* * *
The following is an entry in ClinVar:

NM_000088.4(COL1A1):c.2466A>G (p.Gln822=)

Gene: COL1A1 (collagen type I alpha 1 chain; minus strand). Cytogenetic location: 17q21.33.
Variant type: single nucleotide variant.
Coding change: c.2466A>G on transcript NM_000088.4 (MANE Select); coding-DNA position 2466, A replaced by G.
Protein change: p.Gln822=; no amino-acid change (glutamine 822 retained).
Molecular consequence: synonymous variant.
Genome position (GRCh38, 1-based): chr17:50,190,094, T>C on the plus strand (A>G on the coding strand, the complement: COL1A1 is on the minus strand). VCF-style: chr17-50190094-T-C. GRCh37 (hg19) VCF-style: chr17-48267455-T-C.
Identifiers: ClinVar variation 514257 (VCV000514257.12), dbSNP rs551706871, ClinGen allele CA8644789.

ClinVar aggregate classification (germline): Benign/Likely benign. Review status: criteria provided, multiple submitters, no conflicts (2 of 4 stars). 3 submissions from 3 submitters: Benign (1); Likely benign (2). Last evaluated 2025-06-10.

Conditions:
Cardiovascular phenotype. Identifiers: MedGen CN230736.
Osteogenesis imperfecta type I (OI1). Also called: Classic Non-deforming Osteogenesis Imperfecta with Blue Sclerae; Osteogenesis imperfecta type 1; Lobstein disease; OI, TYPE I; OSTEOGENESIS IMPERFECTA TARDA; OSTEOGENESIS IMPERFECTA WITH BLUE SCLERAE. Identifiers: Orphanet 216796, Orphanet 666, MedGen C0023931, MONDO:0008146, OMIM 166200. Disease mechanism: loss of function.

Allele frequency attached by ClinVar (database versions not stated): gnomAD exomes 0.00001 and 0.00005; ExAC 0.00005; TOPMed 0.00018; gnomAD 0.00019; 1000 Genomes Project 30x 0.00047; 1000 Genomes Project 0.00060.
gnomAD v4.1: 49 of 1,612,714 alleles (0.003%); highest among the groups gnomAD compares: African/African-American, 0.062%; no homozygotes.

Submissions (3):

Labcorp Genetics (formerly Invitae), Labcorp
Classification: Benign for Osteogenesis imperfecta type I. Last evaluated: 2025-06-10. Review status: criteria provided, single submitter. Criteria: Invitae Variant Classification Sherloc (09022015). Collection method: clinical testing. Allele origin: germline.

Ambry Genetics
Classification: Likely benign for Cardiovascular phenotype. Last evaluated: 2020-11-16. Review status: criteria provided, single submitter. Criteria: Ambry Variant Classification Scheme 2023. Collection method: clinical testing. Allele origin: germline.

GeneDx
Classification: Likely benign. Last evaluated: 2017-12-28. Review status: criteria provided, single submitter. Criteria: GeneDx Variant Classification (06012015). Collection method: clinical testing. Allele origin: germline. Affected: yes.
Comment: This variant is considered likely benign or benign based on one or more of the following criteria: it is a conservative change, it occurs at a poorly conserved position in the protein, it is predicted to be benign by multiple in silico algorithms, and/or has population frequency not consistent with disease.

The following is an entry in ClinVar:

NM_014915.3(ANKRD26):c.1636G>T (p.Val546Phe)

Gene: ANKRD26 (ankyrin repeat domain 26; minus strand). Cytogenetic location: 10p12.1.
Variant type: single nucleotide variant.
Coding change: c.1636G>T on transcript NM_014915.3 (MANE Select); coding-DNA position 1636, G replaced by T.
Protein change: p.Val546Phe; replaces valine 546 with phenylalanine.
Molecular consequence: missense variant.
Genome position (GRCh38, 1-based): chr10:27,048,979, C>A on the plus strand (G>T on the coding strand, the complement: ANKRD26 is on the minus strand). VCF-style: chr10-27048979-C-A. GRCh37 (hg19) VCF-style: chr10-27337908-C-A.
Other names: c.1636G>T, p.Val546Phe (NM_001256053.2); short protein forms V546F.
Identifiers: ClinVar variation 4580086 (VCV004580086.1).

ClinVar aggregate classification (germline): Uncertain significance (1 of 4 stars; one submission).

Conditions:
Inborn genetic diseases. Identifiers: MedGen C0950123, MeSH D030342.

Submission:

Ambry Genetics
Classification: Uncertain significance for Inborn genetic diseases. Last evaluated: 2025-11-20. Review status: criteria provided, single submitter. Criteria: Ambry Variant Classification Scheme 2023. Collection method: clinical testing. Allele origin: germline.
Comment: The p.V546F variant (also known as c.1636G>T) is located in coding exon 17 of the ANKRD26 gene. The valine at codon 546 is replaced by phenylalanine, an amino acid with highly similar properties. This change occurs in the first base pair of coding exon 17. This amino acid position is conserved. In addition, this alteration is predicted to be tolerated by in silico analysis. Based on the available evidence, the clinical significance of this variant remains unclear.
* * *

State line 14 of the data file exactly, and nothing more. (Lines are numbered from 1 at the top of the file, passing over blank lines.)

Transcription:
Allele frequency attached by ClinVar (database versions not stated): gnomAD exomes 0.00001 and 0.00005; ExAC 0.00005; TOPMed 0.00018; gnomAD 0.00019; 1000 Genomes Project 30x 0.00047; 1000 Genomes Project 0.00060.